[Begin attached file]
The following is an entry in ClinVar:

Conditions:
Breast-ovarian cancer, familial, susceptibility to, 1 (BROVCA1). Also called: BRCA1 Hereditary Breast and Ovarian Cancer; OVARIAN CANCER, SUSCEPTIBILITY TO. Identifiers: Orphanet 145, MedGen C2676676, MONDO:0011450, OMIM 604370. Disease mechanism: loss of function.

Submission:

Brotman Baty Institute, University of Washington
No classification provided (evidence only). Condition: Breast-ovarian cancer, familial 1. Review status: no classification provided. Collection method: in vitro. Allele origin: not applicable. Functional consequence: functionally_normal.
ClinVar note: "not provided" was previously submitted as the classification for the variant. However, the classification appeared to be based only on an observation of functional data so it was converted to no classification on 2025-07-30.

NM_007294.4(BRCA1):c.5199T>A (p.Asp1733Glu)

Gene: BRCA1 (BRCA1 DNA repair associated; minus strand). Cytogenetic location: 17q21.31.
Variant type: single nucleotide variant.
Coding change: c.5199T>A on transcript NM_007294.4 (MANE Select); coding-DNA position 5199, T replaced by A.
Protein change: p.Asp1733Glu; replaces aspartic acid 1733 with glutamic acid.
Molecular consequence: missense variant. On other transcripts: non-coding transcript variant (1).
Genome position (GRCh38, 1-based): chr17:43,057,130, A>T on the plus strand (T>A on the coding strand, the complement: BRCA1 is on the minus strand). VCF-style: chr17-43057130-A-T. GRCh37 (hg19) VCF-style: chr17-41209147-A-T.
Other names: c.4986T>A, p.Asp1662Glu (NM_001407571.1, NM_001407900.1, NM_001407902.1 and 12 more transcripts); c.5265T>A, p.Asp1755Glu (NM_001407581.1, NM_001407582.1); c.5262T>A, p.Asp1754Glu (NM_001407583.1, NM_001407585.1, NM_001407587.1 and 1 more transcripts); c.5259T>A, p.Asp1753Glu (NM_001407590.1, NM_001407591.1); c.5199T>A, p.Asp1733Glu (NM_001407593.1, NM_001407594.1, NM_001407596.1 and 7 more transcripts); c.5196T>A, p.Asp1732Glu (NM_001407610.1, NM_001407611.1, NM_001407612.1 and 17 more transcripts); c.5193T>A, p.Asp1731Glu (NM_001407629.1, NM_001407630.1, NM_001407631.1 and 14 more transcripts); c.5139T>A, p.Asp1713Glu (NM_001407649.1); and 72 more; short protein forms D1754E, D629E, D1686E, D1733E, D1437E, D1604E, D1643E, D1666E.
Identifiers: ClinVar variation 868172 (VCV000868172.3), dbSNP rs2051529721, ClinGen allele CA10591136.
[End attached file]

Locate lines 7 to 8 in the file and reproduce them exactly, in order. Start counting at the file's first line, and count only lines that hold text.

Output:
ClinVar note: "not provided" was previously submitted as the classification for the variant. However, the classification appeared to be based only on an observation of functional data so it was converted to no classification on 2025-07-30.

NM_007294.4(BRCA1):c.5199T>A (p.Asp1733Glu)